With Brexit approaching and companies insuring against the uncertainty that brings there has been a steady uptick in registered design filings over the last three years.  This may ultimately lead to more infringement and validity cases making their way through the courts in the UK, including at the UK IPO.  While this case, UKIPO Decision O/571/19, may not be directly affected by Brexit, it does show some UK-EU contention (as well as a lesson in how not to invalidate your own design rights!).

The UK registered design relevant to this case provides a single colour image of a solar LED torch that has three sections, with the top section having a decorative frame from inside which light is emitted.  An application for invalidity was filed by a party based on a European Registered Community Design (RCD) they owned and filed 11 months before the UK registered design was filed.

The RCD is very similar to the top section of the torch of the UK registered design since it has a very similar decorative frame.  However, the hearing officer never needed to carry out a comparison between the designs since the owner of the UK design presented evidence in the form of a bill of lading and invoices that they had been importing the products since May 2017 and that the RCD was a copy of their UK design.  The evidence may or may not have proved the alleged copying; it did however prove that the UK design was publically disclosed 14 months before the design registration was filed, meaning the design owner’s own evidence rendered the UK design invalid.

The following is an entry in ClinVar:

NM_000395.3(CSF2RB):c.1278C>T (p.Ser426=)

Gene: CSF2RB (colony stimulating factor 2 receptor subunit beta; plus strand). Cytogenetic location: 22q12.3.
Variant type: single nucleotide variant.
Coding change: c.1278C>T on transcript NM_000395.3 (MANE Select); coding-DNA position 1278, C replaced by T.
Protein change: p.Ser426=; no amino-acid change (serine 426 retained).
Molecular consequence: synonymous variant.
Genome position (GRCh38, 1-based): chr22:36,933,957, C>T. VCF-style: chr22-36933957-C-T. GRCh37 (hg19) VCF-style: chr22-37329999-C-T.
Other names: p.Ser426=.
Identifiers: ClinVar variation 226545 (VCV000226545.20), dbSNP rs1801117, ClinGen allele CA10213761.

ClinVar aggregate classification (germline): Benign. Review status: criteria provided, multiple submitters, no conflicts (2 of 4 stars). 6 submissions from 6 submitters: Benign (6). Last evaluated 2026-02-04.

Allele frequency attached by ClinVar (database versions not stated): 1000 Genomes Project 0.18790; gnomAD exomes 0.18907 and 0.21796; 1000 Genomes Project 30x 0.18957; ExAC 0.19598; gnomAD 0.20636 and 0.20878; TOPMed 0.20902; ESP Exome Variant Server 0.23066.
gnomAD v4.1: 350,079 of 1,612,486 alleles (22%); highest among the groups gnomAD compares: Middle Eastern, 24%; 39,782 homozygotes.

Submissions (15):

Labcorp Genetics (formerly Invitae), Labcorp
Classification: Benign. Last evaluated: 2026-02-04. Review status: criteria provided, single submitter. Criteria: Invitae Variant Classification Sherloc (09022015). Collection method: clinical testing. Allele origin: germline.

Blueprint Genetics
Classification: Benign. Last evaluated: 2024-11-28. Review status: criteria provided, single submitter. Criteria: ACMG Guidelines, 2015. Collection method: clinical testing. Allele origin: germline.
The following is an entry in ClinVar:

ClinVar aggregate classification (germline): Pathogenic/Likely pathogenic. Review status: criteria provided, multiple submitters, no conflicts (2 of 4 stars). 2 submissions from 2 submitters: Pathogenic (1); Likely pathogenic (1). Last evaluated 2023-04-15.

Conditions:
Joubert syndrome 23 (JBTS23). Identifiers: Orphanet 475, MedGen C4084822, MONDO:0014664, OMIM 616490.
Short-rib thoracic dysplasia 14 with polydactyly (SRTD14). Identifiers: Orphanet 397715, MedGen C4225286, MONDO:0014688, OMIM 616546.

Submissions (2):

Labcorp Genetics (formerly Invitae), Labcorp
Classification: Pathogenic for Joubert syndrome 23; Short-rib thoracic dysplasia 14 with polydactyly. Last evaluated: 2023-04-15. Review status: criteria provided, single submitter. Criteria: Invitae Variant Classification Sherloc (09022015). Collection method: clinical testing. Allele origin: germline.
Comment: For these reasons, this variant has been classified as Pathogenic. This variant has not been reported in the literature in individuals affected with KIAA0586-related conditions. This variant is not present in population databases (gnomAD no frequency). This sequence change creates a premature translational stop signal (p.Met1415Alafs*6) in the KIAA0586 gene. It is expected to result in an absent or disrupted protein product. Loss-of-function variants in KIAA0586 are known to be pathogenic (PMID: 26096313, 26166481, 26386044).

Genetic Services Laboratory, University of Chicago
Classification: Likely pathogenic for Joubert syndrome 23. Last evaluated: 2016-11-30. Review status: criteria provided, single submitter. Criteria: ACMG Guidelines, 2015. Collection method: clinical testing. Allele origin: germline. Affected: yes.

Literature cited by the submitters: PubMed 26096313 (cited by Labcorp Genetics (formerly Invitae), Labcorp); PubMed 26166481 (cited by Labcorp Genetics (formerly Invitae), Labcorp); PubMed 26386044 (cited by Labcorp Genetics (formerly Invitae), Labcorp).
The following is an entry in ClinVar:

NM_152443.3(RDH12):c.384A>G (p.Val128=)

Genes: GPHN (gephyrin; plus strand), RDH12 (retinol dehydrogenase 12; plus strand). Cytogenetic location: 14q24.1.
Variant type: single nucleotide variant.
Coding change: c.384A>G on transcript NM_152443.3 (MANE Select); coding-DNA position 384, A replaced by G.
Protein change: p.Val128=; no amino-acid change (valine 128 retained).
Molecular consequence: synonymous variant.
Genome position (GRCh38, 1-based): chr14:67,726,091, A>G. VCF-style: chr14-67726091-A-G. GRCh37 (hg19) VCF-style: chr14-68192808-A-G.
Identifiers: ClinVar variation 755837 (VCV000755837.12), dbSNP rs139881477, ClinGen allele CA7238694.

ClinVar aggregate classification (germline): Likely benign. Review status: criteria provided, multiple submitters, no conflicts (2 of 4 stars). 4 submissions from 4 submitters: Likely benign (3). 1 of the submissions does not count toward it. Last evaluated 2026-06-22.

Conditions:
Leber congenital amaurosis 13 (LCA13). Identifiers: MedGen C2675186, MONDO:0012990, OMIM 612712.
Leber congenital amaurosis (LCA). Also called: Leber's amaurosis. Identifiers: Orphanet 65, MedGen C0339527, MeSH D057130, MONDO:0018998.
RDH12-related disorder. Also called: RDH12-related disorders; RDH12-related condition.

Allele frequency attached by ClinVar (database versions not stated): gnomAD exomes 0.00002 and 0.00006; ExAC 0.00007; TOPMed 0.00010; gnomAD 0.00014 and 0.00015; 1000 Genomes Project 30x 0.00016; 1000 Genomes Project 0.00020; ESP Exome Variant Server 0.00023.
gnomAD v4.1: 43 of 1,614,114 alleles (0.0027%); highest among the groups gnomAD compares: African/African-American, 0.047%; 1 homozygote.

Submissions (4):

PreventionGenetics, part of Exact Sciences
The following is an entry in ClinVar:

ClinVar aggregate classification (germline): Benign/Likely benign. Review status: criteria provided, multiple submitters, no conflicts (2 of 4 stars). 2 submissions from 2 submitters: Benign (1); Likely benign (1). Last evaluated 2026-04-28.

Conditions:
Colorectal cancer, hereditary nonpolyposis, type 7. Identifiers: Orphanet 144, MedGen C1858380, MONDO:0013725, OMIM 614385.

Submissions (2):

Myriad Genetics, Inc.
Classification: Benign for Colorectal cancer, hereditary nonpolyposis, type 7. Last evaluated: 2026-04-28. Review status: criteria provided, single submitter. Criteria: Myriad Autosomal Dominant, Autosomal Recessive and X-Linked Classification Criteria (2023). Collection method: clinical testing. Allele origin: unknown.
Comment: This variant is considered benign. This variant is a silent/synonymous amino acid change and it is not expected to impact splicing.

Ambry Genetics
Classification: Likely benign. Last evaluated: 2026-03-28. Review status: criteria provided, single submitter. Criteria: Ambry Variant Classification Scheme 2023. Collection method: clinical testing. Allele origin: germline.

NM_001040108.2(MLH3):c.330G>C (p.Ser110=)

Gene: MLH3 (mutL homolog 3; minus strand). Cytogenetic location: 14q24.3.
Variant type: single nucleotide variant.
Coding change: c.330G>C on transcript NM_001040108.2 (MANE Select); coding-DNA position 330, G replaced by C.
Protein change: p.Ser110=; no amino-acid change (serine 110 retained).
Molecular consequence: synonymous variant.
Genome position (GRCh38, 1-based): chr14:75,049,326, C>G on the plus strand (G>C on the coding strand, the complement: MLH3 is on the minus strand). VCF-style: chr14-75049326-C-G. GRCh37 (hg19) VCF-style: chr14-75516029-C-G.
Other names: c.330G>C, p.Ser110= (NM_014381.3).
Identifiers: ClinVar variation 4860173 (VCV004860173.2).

When filing designs it can, from time to time, be useful to rely on the 12-month grace period for discounting your own disclosures that exists in the UK and Europe.  It can also be useful to try to discount any alleged prior art, though it is generally not recommended practice to invalidate your own design in the process.  Care therefore should be taken as to when to file a design relative to disclosures, especially if you are planning on extending your design protection outside of the UK and Europe.